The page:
Sunak says Nato should make Ukraine security pledge by July

British PM Rishi Sunak urged allies to maintain their support in the war against Russia. PHOTO: EPA-EFE

MUNICH - British Prime Minister Rishi Sunak said Nato allies should finalise a security guarantee for Ukraine when the alliance’s leaders meet at a summit in July.

Speaking in conversation with Ms Maria Tadeo of Bloomberg Television at the Munich Security Conference, Sunak endorsed the idea of Ukraine eventually joining Nato but insisted there must also be a plan to underwrite the country’s security before then.

“We need to think about the future of how we protect Ukraine’s security,” he said. “That’s a conversation that we should start having, because the Vilnius summit is a good place to conclude.”

Nato leaders will meet July 11 and 12 in the Lithuanian capital.

Mr Sunak also called on Ukraine’s allies to send more artillery, long-range weapons, tanks and air-defence systems to fend off the Russian invasion, saying the war has reached an “inflection point” and Kyiv can seize a decisive advantage if it’s given the right weapons.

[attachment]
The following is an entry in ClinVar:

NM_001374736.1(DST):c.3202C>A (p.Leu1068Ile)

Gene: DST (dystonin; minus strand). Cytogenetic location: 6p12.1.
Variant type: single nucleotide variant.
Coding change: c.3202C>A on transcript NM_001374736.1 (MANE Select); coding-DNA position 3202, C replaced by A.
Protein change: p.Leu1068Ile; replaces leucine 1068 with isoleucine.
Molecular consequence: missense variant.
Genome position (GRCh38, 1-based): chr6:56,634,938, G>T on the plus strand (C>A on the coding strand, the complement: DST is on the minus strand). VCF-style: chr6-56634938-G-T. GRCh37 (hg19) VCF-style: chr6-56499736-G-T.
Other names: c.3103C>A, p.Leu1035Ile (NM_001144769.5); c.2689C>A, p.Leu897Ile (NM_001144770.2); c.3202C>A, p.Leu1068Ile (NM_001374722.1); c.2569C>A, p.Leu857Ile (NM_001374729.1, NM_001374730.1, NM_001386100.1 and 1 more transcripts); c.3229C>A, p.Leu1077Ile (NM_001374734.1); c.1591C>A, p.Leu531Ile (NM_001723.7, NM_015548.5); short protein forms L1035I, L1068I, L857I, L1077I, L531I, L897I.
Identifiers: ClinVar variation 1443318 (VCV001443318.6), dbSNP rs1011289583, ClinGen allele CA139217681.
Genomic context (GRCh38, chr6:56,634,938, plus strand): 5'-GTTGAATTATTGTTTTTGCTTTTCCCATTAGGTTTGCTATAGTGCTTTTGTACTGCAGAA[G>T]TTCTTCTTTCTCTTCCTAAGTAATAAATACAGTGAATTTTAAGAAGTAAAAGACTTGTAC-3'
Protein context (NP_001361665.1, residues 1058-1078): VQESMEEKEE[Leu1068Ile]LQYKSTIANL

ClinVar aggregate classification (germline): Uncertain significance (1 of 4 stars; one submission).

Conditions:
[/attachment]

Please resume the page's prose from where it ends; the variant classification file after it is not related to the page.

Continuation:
Mr Sunak said Britain will help countries which are willing to send aircraft to Ukraine now, as he urged allies to maintain their support in the war against Russia.

Mr Sunak has joined former British leaders Boris Johnson and Liz Truss in providing strong support to Ukraine, including through the delivery of weapons and training of troops.

Britain last month became the first country to commit to sending modern main battle tanks to the war-battered nation, a decision that helped pave the way for Germany, the US and others to do likewise.

British tanks will be ready for use in Ukraine as early as March, Mr Sunak has said.

It has so far refused to send fighter jets, but Mr Sunak said that Britain could help in other ways.

“Where other countries are able to provide aircraft immediately, the United Kingdom will happily support them in doing that,” he told the annual Munich Security Conference.

He also said Western allies should consider how to ensure that Russia pays towards the reconstruction of Ukraine once the war has ended, and said the global community needed to recognise that a new framework was required to maintain long-term security.

“From human rights to reckless nuclear threats, from Georgia to Moldova, Russia has committed violation after violation against countries outside the collective security of Nato,” he said.

“And the international community’s response has not been strong enough.”

Earlier this month, the prime minister received a political boost when Mr Volodymyr Zelensky made a surprise visit to the UK, praising Britain for backing Ukraine from the very start of the war. BLOOMBERG, REUTERS

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